If there ever was a physical monument to the struggles Atlantic City endured over the past five years, it was the Revel.
But now it appears fortunes have turned for the shuttered casino, as according to the AP, the property has been purchased by Colorado developer Bruce Deifik for $200 million.
Deifik’s purchase ends billionaire Glenn Straub‘s tumultuous reign as owner, a tenure which began in April 2015 when Straub bought the property in bankruptcy court for the bargain price of $82 million.
The Revel/TEN could reopen as early as this summer, ending its four-year distinction as Atlantic City’s biggest eyesore. It will be rebranded as Ocean Resort Casino.
A long and winding road
The Revel, which cost a staggering $2.4 billion to construct, first opened its doors in April 2012. But some odd management decisions, an even odder layout, and the general decline of the Atlantic City casino market quickly forced the upscale casino to file Chapter 11 in 2013. Revel survived its first bankruptcy scare, but not its second. In the absence of a bailout, the ill-fated casino was forced to close on September 2, 2014.
After Straub finalized the purchase of the site — for just 3.42 cents on the dollar no less — a second round of difficulties began. Straub argued incessantly with regulators over standard occupancy and liquor licensing procedures, insisting that as a landlord, and not a casino operator, he didn’t need an operating license.
The billionaire somewhat famously cited New Jersey as having “an anti-business attitude.”
Throughout his tenure, Straub floated myriad ideas for the rebranded casino, some ambitious, others downright wacky (i.e. the Tower of Geniuses). But ultimately, outside of a few modest improvements and the installation and then demolition of a rope-climbing course, no real progress was made toward a grand reopening, despite numerous promises from Straub.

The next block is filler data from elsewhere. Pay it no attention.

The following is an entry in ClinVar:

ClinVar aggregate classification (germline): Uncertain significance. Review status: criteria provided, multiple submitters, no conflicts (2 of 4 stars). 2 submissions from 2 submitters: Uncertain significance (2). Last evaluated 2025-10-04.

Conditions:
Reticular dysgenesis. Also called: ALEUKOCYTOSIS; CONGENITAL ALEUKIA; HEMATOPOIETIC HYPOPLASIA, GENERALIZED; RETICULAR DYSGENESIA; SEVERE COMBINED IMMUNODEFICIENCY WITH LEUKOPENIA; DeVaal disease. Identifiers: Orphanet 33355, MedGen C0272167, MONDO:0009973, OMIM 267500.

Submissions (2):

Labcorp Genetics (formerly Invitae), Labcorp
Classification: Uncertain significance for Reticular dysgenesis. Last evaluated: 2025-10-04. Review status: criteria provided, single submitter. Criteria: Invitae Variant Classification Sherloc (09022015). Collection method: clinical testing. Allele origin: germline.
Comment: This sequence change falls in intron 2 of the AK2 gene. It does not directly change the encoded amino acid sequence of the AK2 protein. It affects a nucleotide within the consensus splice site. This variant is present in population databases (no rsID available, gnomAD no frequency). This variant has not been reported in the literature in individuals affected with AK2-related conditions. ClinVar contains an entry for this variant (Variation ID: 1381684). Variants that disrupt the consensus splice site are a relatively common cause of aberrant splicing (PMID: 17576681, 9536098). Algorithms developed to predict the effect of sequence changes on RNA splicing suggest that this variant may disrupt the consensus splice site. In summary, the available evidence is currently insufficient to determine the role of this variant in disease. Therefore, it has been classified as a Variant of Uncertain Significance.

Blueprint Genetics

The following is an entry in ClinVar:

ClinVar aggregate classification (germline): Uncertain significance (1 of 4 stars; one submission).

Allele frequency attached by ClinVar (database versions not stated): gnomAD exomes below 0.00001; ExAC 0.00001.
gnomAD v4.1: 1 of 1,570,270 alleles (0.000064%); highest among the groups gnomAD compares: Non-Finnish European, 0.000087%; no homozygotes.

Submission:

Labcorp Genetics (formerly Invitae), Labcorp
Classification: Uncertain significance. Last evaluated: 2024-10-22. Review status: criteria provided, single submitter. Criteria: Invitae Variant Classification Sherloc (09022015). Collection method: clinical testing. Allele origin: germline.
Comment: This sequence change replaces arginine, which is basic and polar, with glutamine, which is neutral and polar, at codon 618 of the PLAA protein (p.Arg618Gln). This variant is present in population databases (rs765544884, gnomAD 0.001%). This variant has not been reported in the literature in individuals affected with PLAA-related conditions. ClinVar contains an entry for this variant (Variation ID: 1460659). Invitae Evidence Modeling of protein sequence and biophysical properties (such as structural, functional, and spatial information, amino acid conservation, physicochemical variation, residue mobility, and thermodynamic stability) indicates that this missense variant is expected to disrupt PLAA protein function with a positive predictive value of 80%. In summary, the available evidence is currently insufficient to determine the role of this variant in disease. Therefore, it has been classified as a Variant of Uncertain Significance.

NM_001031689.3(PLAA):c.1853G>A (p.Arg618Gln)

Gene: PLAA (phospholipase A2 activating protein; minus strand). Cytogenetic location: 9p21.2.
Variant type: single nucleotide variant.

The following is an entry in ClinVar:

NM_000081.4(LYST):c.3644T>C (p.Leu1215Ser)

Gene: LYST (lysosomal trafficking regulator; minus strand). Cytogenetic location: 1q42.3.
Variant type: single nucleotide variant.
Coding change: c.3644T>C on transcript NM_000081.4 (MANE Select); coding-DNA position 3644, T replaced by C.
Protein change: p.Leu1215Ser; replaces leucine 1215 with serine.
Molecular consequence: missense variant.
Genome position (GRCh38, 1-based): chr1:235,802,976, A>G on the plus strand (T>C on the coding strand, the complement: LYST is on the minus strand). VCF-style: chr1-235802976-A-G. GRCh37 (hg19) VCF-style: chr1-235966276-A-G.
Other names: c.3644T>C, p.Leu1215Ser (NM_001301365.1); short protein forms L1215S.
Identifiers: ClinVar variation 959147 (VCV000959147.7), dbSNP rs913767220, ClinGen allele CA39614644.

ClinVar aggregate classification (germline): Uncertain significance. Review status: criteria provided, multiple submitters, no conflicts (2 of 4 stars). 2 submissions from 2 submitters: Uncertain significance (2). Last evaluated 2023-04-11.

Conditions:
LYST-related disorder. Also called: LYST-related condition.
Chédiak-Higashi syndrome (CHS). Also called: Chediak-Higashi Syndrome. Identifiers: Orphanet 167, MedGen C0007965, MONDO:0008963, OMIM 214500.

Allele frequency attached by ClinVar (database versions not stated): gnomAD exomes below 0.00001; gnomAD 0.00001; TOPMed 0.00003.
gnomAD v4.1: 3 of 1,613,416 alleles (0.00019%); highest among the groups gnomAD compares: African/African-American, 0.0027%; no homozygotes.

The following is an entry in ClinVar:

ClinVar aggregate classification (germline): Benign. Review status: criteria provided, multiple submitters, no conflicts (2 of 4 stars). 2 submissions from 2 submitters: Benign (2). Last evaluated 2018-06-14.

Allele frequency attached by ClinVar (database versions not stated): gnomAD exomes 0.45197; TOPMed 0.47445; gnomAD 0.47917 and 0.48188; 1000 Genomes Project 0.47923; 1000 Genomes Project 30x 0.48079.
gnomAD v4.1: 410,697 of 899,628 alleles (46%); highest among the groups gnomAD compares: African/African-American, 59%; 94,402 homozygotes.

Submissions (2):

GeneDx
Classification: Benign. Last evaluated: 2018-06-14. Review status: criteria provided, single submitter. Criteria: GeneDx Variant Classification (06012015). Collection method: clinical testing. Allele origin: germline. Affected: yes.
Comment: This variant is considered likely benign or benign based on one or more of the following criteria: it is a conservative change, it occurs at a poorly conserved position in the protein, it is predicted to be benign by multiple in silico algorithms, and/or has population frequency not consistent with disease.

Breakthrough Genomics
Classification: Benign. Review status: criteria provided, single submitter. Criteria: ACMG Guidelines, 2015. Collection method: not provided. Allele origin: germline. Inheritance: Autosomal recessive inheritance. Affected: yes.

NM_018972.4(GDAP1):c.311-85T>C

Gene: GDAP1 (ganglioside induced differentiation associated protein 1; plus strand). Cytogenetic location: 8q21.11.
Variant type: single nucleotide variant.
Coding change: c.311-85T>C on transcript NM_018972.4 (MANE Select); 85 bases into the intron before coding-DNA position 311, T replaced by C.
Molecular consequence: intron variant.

An ambitious roadmap
Although any firm reopening date will likely be met with eye-rolls, Deifik appears committed to staying on point. Last month, Moody’s released a report outlining the roadmap for the casino, which includes $175 million in reinvestments, and details as to how AC Ocean Walk — the group controlled by Deifik — will finance the project.
Deifik plans for the new casino to house 100 table games, over 2,000 slot machines, and 1,399 hotel rooms, in addition to 13 restaurants and other amenities. Also, the casino will be poised to capitalize on legal sports betting, if and when it goes live, as Deifik is planning to build a dedicated facility. The fate of sports betting in New Jersey is currently in the hands of the US Supreme Court, which is expected to reveal its decision on the case in the first half of 2018.
According to the AP, “analysts are mixed on whether Atlantic City’s seven operating casinos can handle two more competitors.” And rightfully so. Consider that this is a city that supported 12 land-based casinos in 2014, but was desperately in need of consolidation.
The shuttering of five casinos was largely a positive for AC, resulting in a revenue uptick for the remaining properties.
However, total land-based revenue has yet to rebound, dropping from $3.05 billion in 2012 to $2.414 billion in 2015, and again to $2.406 billion in 2016. Throughout the first 11 months of 2017, brick and mortar casinos generated $2.227 billion, putting them on pace to roughly match the year-end totals of the past two years.
Despite the stagnant numbers, the launch of Hard Rock Casino, slated to open on Memorial Day, is generally being met with optimism. Hard Rock is a recognized and respected brand that through its unique attributes, “can bring new customers who otherwise would not have traveled to Atlantic City.”
Ocean Resorts Casino will likely face a more difficult path to profitability, as the name will mean relatively little to AC tourists. Its success may hinge on what Deifik and company bring to the table by way of innovation and luxury. And even should Ocean Resorts succeed, there is always the threat that its foot traffic will be cannibalized from existing casinos, prompting another possible closure.
Will there by an Ocean Resorts Casino online site?
It seems plausible, even likely, that a Ocean Resorts branded online casino will coincide with the launch of the land-based property. NJ online gambling has proven a boon for the city, accounting for 5.8% of total industry gaming revenue in 2015, and 7.6% in 2016.
That percentage should catapult to nearly 10% in 2017, as the online arm of the industry is expected to announce upwards of $250 million in gross gaming revenue when the final annual figures are released this Friday.
Admittedly, the days of explosive growth do appear to be coming to an end, replaced by more tempered gains. However, there does still appear to be an appetite for new online casinos in New Jersey.
For all its struggles, even TEN was able to launch a social casino site, which appeared to act as a precursor for a full real-money rollout. Expect both Hard Rock and Ocean Resorts to toss their hats into the arena in 2018.